Archbishop Diarmuid Martin, visiting Boston, gave a brave interview in that great, and very Catholic, City last week. Brave, because it contained the following response to the question as to whether or not he felt a connection between Ireland and Boston:
“I have no relatives in the United States of America, which is unusual for an Irishman. My father’s eldest brother’s children all emigrated to Canada . . . So I have no feeling for Irish-Americanism. I don’t understand it . . . American sentimentalism for a country they don’t know, it’s not my dish.” I, as it happens have some direct experience of Boston “Irish-Americanism”.
I had gone there for a discussion with the then Archbishop, Cardinal Law, who was in overall supervising control of the Anglican Use semi-jurisdiction, a kind of forerunner of the Ordinariate (I’ve been involved in all this for years).
The Cardinal introduced me to his secretary, then said, mischievously, Dr Oddie is an Englishman. Mrs so and so is Irish, he explained, as she glowered at me, she doesn’t like the English. Why not, I asked, puzzled: well because of the way you persecuted Irish Catholics, she said. Yes, I said, but they cruelly persecuted English Catholics, too, probably worse; I’m an English Catholic”. This was not a part of Catholic history of which she had been previously aware. She just knew that the Irish are supposed to hate the English.
Nor had she ever been to Ireland, about which she clearly knew nothing at all. I was an undergraduate in Dublin (one of the best decisions of my life) over fifty years ago, long before the vast improvement in Anglo-Irish relations that has taken place in recent years. In all my time there, including an extra postgraduate year, despite my evident Englishness I never once encountered anything but friendliness and courtesy.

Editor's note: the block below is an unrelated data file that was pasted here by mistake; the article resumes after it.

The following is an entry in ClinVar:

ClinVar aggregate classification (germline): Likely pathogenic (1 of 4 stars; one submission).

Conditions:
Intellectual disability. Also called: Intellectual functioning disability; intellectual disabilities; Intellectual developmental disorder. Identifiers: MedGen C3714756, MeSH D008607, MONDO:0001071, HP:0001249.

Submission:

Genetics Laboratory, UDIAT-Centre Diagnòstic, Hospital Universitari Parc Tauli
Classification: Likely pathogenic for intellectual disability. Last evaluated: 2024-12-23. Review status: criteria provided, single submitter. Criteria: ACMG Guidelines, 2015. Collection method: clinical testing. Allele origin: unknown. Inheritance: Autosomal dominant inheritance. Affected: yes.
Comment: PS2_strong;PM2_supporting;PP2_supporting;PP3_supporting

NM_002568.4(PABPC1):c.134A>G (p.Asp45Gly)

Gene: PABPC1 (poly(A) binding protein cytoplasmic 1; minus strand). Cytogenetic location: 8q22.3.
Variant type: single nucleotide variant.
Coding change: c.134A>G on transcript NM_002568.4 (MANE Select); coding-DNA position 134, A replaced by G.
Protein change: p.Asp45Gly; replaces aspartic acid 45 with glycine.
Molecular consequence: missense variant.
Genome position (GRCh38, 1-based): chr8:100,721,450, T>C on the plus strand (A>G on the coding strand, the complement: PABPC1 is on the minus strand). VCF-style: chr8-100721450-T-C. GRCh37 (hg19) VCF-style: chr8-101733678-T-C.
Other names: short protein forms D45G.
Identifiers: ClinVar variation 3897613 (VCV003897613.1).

From Irish Americans, I have through the years encountered a certain amount of discourtesy. “I’m Irish”, was the explanation, the first time I came across this phenomenon. “Really” I replied, genuinely puzzled, I wasn’t being a smartass; “you sound American to me: what part of Ireland do you come from?” He, too, had never been to Ireland. Neither had his father or his grandfather. But they all called themselves simply “Irish”, tout court.
“I don’t understand it”, said Archbishop Martin last week; “American sentimentalism for a country they don’t know, it’s not my dish”. Well, it’s not my dish, either. It can be entirely harmless, of course (though the real Irish do sometimes regard the phenomenon with puzzlement) and it does help the tourist trade. I remember, one St. Patrick’s day, in the entrance hall of a Dublin hotel, watching in astonishment as a group of Irish Americans, all dressed in bright emerald-green suits, stood drinking pints of bright green beer and smoking huge bright green cigars.
I expressed my amazement to the Hall porter, who simply replied, “Ah, sure, they’re enjoying themselves, and it does no harm”. Well, to be fair, it’s part, I suppose, not just of Irish American sentimentalism, but of a general tendency in the American mind to generate Disneyfied versions of other countries; but I’m not sure (certainly in countries which become over-reliant on the tourist trade) that that does no harm. Americans are a great and creative people. When you’re in America, the very many reasons there are to admire, respect and like them a lot quickly become very evident. That’s not always true outside the US (mind you, foreigners don’t always love the Brits who visit them, and neither do I).
Back to Ireland. Irish-American sentimentalism has been responsible for very much worse things than emerald-green suits: until 9/11 (when the penny finally dropped in the US, that you can’t on your own soil allow open and unimpeded support for terrorism abroad, either) it brought death and destruction as well. Only Libya supplied more financial aid and more weapons and logistical support to the Provisional IRA than Irish Americans did. The Provos were responsible for the deaths of approximately 1,800 people. The dead included around 1,100 members of the British security forces, and about 630 civilians. But it was OK to collect money on the streets of Boston and New York for the funding of all this death and destruction as long as you knew the words and music to “Have you ever been across the sea to Ireland?” (answer, in most cases, no) and “Danny Boy”.
Archbishop Martin again: “Irish-Americanism… it’s not my dish”. Your Grace, many others feel the same, including (quite literally) thousands of widows and orphans in the six counties and throughout the rest of the UK, too. “Ah, sure, they do no harm”. Well, even about that small, peaceable, fuddled group of green beer drinkers, I begin to wonder: had none of them, perhaps walking down Fifth Avenue, ever reached into their wallets for a ten dollar bill, as someone approached them, smiling, with a bright green collecting box?
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